My readers are probably growing incredibly tired of my writing on this topic. I can’t helpful. I keep reading old grammars. And the old grammars keep confirming my view that Porter’s historical survey of the Greek verbal system is wrong.
What is it this time?
Here are a few quotes from Handbook to the Exegesis of the New Testament. Porter delineates three periods in the modern study of the Greek verb. The first is Winer:
This period, perhaps best represented by the influential grammarian G.B. Winer, analyzed Greek verbal structure in terms of a logical framework. In this framework, tense-forms were said to be equated with temporal values. … However, a moment’s reflection will show that this framework is inadequate to explain what actually occurs in the language. For example, Winer cannot adequately account for instances of the historic present, such as in Mark’s Gospel where the present tense is used in a narrative context, that is, where a present form appears to have past reference (e.g. Mark 14:12–25); neither can he account for the gnomic use of the aorist tense, where the aorist is used for events that are not, strictly speaking, past but are recurring events of nature (e.g. Jas 1:11). Winer’s grammar is of limited use in terms of understanding the Greek verbal system.
Now, I’m less concerned with the so-called first period and more interested in the second, though there are issues (As a side note, you’ll be wanting to keep an eye out for Steve Runge’s SBL paper on the Historical Present. I think it’ll be an important one). Porter continues in his discussion his second historical period being that of Brugmann. Blass, Moulton, Robertson, Moule, & Turner:
One of the most important of these grammarians was Karl Brugmann, who elucidated the theory of Aktionsart. This theory stated that verb structure is related not only or exclusively to temporal categories, but to the kind of action or the way that an event occurs. Aktionsart theory stated that a language has various means, including the use of verb tenses, verbal roots, and affixing of prepositions, to express the ways in which action occurs.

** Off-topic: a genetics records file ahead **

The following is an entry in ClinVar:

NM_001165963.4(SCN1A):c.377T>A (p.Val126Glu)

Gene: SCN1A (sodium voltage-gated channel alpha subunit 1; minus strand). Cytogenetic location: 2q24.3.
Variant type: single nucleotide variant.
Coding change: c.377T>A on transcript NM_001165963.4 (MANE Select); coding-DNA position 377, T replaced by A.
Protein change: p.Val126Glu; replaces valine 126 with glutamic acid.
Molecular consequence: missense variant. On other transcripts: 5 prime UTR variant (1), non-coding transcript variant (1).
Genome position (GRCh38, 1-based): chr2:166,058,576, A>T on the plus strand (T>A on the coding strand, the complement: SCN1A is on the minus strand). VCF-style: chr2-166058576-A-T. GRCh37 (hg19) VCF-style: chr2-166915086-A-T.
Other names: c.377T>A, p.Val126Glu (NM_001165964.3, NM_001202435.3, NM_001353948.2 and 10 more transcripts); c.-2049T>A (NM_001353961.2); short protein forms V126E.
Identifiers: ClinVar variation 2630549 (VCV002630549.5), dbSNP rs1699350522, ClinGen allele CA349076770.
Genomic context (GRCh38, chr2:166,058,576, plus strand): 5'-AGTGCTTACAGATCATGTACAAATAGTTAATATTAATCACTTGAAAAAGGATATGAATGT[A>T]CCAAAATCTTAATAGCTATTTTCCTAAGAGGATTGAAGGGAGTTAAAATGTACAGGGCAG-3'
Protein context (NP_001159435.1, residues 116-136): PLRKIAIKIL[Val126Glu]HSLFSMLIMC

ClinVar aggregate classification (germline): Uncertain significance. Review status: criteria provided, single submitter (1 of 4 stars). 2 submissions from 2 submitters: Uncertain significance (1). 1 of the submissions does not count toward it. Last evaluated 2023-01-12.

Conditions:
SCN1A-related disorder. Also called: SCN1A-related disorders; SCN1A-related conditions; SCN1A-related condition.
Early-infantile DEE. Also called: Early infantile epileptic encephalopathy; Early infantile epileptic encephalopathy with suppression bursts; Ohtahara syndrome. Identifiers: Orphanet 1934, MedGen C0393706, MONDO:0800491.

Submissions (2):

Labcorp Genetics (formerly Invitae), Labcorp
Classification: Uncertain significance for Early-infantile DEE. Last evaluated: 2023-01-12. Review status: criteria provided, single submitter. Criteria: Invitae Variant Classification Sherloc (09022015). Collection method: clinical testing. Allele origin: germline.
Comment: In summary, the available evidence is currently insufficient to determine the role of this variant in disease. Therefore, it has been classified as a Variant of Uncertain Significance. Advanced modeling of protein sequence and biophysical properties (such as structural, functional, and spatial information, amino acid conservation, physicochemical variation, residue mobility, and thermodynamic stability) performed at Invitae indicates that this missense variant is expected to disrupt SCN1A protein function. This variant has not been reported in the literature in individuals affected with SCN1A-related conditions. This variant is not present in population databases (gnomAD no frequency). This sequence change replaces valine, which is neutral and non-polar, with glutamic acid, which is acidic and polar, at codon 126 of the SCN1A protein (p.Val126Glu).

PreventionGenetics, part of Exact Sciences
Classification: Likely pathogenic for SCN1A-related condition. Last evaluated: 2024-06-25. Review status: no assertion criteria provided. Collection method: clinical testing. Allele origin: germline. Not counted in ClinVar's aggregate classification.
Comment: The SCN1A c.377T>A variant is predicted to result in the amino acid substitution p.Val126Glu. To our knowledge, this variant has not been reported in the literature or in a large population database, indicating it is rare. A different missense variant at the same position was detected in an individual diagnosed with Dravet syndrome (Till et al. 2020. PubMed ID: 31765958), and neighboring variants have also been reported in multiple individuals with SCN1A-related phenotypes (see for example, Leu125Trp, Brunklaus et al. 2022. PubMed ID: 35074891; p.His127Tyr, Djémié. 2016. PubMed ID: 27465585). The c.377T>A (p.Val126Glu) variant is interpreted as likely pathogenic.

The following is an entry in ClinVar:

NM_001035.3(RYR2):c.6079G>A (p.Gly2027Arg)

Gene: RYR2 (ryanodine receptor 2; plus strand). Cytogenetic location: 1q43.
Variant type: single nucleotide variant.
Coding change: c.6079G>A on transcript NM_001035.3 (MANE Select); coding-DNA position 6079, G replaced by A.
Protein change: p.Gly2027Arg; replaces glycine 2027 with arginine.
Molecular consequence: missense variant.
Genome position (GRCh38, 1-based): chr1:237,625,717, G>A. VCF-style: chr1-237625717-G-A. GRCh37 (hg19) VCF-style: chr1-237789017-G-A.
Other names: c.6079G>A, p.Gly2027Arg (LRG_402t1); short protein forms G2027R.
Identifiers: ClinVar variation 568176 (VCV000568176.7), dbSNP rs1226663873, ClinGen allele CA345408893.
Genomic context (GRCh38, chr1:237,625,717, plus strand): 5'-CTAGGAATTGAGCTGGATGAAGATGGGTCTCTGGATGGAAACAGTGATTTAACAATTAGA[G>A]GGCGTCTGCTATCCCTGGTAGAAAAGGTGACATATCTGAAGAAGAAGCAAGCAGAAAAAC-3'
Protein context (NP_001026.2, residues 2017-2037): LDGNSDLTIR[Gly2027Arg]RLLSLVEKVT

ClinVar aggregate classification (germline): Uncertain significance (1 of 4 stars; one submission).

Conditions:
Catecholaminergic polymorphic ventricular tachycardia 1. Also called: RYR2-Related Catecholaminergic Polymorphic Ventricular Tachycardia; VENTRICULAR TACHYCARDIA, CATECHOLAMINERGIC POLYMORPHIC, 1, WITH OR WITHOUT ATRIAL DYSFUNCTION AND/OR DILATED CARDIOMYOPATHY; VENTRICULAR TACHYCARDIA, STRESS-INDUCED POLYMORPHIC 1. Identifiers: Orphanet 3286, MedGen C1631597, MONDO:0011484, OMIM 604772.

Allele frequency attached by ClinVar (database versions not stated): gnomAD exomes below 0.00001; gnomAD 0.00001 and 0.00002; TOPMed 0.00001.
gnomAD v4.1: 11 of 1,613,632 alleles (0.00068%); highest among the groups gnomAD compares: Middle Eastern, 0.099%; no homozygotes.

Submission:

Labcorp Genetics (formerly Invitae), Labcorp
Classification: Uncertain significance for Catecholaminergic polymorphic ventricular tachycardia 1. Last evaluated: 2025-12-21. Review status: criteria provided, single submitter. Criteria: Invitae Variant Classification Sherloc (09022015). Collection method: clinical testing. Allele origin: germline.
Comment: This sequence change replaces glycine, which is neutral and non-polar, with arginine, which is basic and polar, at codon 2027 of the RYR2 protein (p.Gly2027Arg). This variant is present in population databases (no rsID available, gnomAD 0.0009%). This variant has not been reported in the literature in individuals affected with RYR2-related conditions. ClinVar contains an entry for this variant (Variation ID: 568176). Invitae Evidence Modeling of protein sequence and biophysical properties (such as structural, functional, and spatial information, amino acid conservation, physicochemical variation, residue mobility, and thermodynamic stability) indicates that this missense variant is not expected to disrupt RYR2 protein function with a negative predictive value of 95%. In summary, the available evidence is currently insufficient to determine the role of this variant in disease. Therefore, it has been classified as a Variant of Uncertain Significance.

Aktionsart theory made a distinctive contribution to Greek grammatical study in that it frees the tense-forms from strict reference to time, especially promoting the recognition by most grammarians that non-indicative verb forms did not refer to time. However, this theory also had severe limitations. The first was in its attempt to objectify a conception of how events transpire, and then to equate these conceptions with particular grammatical forms. It was soon seen that action is multifarious, and that there is no such thing as a punctiliar action or a linear action in and of itself, only insofar as a given observer chooses to describe it as such, and certainly no easy way to equate this to tense-forms.
Let’s focus on the words in bold. I’ll be writing a part two to this post where I’ll discuss my frustration with this description. Many of you can probably guess, but there’s more to it than my pass rants on this subject. As I’ve been reading some dead grammarians and have found some juicy evidence that I would suggest contradicts these words here.
But in the meantime, how do you feel about these quotes and the words in bold?
Do you think that they accurately represent this particular period of Greek scholarship?
Why or why not?
Or perhaps do you feel as if you don’t have the background or framework for judging these words?
We’ll discuss Porter’s third period of Greek verbal studies and then make some comparisons with his words here using quotes from a number of the grammarians he refers to.